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[Info provided by:Tom Brunt]
The non-violent approach taken on MacGYVER intrigued Skyvision. There was now a strong backlash against television violence. The TV version of Robocop doesn’t rack up a body count. Instead the cyborg finds an appropriate way to take the suspect into custody.

The production team for the TV series includes Ross and Gillis as executive producers, and Stephen Downing, formerly executive producer of MacGYVER for seven years. J. Miles Dale produces the show with Bob Wertheimer serving as line-producer.
Downing says, “MacGyver was a similar hero Robocop; a loner who fights against injustice, using his wits and humour to get him out of every situation possible.”

“Robocop is an Adaptive Cyborg and as such, has the ability to reason about appropriate force,” Downing Explains. “He has the judgement and mechanical skill to effectively apply reasonable force in all situations. Through the effect of Robovision (the computer readout projected on screen), we can see RoboCop make conscious choices not to use excessive force when alternatives exist in a controlled situation.

Violent action filled the original ROBOCOP motion picture. Downing says it doesn’t take much effort to stage a shoot-out in which everyone is blown away. He prefers more imaginative solutions to confrontations between RoboCop and the desperadoes.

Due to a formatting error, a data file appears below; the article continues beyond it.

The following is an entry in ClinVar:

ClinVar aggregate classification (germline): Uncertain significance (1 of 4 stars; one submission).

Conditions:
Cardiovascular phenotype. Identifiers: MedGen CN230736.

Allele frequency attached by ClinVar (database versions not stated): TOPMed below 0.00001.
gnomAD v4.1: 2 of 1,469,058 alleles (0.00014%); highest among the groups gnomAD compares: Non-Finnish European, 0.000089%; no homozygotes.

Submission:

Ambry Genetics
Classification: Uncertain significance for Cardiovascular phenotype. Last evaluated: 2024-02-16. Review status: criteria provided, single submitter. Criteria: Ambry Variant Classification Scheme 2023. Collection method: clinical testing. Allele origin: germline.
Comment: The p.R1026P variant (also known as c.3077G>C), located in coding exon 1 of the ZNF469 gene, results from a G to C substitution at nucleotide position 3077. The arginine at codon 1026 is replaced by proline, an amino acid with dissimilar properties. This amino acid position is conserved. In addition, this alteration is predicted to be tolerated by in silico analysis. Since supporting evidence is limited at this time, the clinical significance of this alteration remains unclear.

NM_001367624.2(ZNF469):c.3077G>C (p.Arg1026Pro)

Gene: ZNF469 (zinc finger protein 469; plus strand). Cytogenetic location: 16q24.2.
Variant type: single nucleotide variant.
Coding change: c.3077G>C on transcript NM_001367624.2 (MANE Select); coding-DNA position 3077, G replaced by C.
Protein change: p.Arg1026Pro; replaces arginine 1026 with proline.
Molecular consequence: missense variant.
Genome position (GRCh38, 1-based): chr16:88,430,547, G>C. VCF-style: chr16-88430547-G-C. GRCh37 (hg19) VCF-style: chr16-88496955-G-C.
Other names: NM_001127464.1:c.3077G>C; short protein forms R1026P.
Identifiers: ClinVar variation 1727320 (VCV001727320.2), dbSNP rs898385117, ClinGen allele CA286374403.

“I would like to define another kind of hero,” Downing adds. “You have to think a little bit to accomplish things in another way. Take for instance the first movie, that situation where the guy had the Mayor hostage. RoboCop could have walked in and blown him away, but it was more entertaining to have him use his thermographic vision to locate the guy, reach through the wall and grab him.”

The world of ROBOCOP is very different from the contemporary setting of MacGYVER. Downing prepared for the series by immersing himself in Isaac Asimov’s robot books. Series star Richard Eden also followed this path. Describing their approach, Downing explains, “Science fiction is a very tight and narrowly defined world. We’re trying to be disciplined in our extrapolation of our future. Some people will not like it, some will. If there is a logic to it and it’s entertaining, then we’ve got it.”

RoboCop still carries his gun in his right leg, but it now has additional capabilities. The producer invented a “tagging” aspect so RoboCop can switch from lethal mode to firing an identification tag.
The gun fires a tiny identification tag encoded with the time of the “tagging” and the officer’s name. RoboCop later tracks this tagged person. In the pilot, RoboCop uses the gun to tag his son, Jimmy.
RoboCop’s left leg carries devices called S.C.A.D.s, or Suspect Containment Alternative Devices. These devices introduced in various episodes, include an inflatable balloon that traps people inside a boat or against a wall in a small room. There is also a bolo gun that whips around a fleeing person’s legs and trips them.

NEXT: Shaping the future